By Ju-min Park
SEOUL (Reuters) - Reclusive North Korea made most of the key parts of the long-range rocket it launched in December, South Korea said on Monday, evidence of home-grown technology moving it a closer to designing a missile system capable of hitting the United States.
The North is banned from carrying out missile and nuclear-related activities under U.N. sanctions and the Security Council is closing on a resolution that will see it punished again for December's launch.
"North Korea is believed to have made a majority of components itself, although it used commercially available products imported from overseas," South Korea's Defense Ministry said in a report.
The North's ultimate aim, Washington believes, is to design an intercontinental ballistic missile capable of carrying a nuclear warhead that could hit the United States, dramatically increasing Pyongyang's military and diplomatic clout.
Pyongyang has continued work on its nuclear testing facilities according to satellite imagery, potentially paving the way for a third nuclear bomb test.
Its prior two tests, in 2006 and 2009, prompted the U.N. sanctions.
South Korea retrieved and analyzed parts of the first-stage rocket that dropped in the waters off its west coast.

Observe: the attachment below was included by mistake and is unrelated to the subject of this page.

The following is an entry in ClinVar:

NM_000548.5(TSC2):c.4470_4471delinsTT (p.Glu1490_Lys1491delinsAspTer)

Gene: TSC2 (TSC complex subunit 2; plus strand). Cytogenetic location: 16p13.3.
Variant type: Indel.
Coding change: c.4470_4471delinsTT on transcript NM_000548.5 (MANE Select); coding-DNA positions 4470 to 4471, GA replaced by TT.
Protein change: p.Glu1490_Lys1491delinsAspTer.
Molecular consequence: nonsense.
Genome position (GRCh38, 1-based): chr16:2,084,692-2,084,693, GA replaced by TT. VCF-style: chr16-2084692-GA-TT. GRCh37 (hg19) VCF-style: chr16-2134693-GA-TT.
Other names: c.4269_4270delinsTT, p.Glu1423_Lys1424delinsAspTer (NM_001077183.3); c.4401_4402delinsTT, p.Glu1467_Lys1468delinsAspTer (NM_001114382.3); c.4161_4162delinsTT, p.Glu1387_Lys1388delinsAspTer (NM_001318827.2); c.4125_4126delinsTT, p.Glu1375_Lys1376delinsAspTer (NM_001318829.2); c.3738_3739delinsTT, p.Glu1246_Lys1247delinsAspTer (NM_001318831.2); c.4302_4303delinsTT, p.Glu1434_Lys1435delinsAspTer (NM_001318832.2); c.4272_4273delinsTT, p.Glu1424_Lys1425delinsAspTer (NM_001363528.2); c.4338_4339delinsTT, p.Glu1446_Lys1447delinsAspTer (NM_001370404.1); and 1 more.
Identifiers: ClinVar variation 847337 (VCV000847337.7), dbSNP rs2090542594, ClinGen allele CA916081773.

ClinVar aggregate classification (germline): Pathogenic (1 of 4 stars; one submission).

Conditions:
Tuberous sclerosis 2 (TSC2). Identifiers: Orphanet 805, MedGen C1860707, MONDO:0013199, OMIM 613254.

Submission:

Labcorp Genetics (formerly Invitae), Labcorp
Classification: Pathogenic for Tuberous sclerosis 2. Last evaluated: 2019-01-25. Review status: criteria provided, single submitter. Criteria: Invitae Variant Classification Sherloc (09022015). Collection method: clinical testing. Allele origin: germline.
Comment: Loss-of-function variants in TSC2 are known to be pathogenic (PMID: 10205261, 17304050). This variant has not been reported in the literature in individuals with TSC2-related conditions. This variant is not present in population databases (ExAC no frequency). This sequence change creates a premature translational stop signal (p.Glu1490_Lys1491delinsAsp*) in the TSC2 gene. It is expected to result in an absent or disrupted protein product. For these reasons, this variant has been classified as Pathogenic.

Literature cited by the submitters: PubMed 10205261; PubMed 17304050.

"Despite component supply and adoption of advanced technologies being limited due to international sanctions, North Korea increased completion of its long-range missile technology through several tests and experiences," the ministry report said.
A South Korean ministry official said no components imported by North Korea appeared to be in breach of the Missile Technology Control Regime, an international norm for missile non-proliferation.
South Korean officials have said the North has likely developed the technology to propel a warhead more than 10,000 km (6,200 miles), putting California within striking distance.
But it is believed to be some way from putting a nuclear warhead on any missile. Experts believe it still needs to fashion a nuclear bomb small enough to fit on to a missile and to secure the technology that would allow it to survive the heat and vibration of re-entering the Earth's atmosphere.
(Reporting by Ju-min Park; Editing by Nick Macfie)